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PRERNA SINGH BINDRA
WILDLIFE

We’ve watched as they left us one by one

was going through an old issue (September 1979) of Cheetal — a wonderful journal published by the Dehradun-based Wildlife Preservation society of India — when an article caught my eye, 'Tiger Census in Gujarat, 1979'.

In 1979, Gujarat had tigers. For those interested, that particular census indicates seven tigers, six of which were in Dangs district. Legendary forest officer M.A. Rashid writes, "it appears quite obvious that the tiger in Gujarat is struggling for survival and its population in the state is on the decline."

Today, a little over three decades later, there are none.

At the time, Gujarat must have been the only state to have the three large cats of India: the tiger, the lion, and the leopard. If you went a little further back in time, say in the 1930s or 40s, you could have counted the Asiatic cheetah as well. As we well know, the cheetah has been lost forever, wiped out of India.

The extinction of the tiger in Gujarat is a telling example of local extinctions taking place across India, of not just tiger but various other species. Endangered species, rare animals quietly dying away...not a mention of their passing, not a cry of protest, not a tear shed in grief.

The tiger's last cry in Sariska was heard, albeit when it was too late, but who knows that the Great Indian Bustard ceased to exist in a sanctuary created for it, the Son Chira Sanctuary in Karera?

There were tigers in Mumbai (it was Bombay then, and these were the real guys, not the political variety that exist there now!). The last tiger is believed to have been shot in the vicinity of Vihar Lake on January 22, 1929, by a J.J. Sutari. M.S. Gill, the former Sports Minister rues the fact that tigers have been wiped from his home turf, Shivpuri. "There were too many of them once, you would bump into them all the time, and I am talking of my lifetime," he told me once, "now, they are almost gone..."

elhi had lions—though of course that was way back during the Mughal empire when Palam (the site of the airport now) was the hunting grounds of the Leo Persica, confined now to a tiny forest in Gujarat. Since we are talking airports, old records show that the site where the Hyderabad airport stands today was once where the Great Indian Bustard thrived. This bird, amongst the rarest in the world, has been wiped off all over its range, until about 300 remain today. The critically endangered gharial (Gavialis gangeticus) is now confined to a very small portion of its original range — in fact it is extinct in the Ganga, from where it derives its name, and in the Mahanadi river, a sole representative lives its lonely existence in Satkosia Wildlife Sanctuary, a sanctuary earmarked for the preservation of this animal. The one-horned rhino has been relegated to one corner in Assam, mainly Kaziranaga, with small populations elsewhere, though once you could find it in plenty in the Terai (the Himalayan lowlands) into what is Pakistan today. The hangul, the rare red deer, struggles for existence in its shrinking — and only — refuge, Dachigaam near Srinagar, though once it extended upto Chamba in Himachal Pradesh. The Siberian crane, that lovely winter visitor to India, no longer visits Bharatpur.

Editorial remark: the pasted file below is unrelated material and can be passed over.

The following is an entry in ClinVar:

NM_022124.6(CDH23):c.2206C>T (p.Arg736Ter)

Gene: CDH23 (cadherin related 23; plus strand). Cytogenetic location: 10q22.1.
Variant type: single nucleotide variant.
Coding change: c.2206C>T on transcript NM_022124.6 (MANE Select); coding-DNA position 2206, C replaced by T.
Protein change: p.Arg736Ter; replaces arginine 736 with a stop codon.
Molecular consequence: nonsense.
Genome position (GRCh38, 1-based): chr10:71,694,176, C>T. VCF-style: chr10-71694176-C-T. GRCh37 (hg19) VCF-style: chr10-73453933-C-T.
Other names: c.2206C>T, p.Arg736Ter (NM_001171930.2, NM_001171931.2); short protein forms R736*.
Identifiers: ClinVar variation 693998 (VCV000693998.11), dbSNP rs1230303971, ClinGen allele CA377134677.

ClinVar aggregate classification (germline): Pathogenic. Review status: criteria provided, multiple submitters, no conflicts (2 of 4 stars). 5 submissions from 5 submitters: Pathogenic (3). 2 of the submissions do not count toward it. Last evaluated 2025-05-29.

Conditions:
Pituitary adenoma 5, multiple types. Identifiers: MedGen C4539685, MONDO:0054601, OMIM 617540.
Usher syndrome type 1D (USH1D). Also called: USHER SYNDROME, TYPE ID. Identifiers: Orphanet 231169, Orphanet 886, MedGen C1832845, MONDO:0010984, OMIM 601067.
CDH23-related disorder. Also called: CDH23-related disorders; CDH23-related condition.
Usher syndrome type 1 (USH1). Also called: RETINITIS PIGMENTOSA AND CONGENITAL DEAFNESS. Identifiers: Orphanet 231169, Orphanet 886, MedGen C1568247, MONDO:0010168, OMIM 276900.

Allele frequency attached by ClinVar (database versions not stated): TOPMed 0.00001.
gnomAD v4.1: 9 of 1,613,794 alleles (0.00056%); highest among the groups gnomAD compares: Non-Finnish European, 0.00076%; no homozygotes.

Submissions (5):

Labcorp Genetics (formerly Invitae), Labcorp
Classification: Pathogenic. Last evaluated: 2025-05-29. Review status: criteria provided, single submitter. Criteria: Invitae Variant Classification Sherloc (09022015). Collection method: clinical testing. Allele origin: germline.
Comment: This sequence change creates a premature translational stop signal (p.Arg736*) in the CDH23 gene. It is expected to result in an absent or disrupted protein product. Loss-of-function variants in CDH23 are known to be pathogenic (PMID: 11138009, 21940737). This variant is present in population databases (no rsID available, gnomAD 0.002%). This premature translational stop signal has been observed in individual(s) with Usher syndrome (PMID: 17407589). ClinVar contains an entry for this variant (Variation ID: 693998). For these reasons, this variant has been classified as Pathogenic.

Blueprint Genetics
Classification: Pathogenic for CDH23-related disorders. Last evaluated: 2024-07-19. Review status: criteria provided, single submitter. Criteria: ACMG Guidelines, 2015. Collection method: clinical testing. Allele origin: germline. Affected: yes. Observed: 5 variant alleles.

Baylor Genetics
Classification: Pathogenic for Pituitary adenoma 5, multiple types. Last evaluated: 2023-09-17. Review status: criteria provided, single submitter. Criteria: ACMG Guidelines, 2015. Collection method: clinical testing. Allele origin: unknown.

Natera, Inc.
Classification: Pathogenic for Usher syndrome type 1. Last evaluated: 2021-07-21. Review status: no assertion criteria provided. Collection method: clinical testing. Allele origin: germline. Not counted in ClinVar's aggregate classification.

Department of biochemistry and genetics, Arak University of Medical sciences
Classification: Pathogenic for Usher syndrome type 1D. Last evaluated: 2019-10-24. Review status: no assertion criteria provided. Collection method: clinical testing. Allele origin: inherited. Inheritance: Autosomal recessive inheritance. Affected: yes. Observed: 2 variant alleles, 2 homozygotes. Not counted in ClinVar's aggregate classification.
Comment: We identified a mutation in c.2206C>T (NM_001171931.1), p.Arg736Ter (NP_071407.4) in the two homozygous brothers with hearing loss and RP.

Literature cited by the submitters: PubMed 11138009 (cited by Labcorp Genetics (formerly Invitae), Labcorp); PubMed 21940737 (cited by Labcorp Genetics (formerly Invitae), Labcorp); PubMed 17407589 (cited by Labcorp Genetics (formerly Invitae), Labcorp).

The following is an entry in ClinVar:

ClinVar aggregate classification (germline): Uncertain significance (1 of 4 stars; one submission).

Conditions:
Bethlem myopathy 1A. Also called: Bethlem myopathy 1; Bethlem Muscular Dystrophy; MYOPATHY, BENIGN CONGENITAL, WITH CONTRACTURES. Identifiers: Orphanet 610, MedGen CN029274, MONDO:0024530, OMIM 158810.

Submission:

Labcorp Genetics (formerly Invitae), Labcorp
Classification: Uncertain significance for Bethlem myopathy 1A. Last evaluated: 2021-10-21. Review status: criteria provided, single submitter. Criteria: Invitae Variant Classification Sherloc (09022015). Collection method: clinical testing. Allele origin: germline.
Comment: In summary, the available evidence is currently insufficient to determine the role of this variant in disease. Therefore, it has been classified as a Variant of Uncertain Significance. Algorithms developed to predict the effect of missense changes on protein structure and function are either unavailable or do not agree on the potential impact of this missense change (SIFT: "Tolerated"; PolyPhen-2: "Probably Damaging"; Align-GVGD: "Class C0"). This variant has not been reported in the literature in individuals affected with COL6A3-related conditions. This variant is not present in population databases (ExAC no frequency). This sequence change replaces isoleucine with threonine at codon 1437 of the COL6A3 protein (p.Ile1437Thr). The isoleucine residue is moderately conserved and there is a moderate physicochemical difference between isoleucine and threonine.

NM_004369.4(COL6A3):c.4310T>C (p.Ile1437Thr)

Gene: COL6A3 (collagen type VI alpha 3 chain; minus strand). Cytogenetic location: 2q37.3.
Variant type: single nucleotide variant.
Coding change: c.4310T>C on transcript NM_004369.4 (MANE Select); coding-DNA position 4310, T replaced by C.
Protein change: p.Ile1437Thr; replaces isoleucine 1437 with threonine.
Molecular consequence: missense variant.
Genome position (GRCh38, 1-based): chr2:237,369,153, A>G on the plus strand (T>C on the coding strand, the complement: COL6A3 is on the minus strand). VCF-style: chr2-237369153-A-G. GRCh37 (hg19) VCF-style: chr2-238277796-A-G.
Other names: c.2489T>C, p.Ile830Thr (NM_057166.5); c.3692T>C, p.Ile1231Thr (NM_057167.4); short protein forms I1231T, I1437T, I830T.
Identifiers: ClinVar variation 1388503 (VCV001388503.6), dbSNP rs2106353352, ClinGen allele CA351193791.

The much maligned wolf has been persecuted in India and across the world. I remember sitting with the Maldharis (nomadic herdsmen), in the Little Rann of Kutch, chatting about their way of life and the animals around them. The wildlife they used to see was disappearing, as were the pasture lands, and their way of life. Wolves, said one, had vanished. "We smoke the dens," he said, "to kill the pups." While the wolves did not harm them, they ate the herders' sheep and goats.

The list is depressingly long, endless. Of local extinctions, not just of the grand fauna, but the smaller, non-glamorous animals that have suddenly vanished from the map. Jackals for instance; I remember being woken up by the mournful call of the jackal one night. This was in Ahemdabad, but you could say the same for most cities across India, Delhi included. Their call has vanished even from many forests as urbanisation takes over, and the creature is killed for their tail, which I understand is used in some black magic. Extinction is real, it's happening. It's not the obsessive cry of doomsday pundits. And extinction is forever.

 
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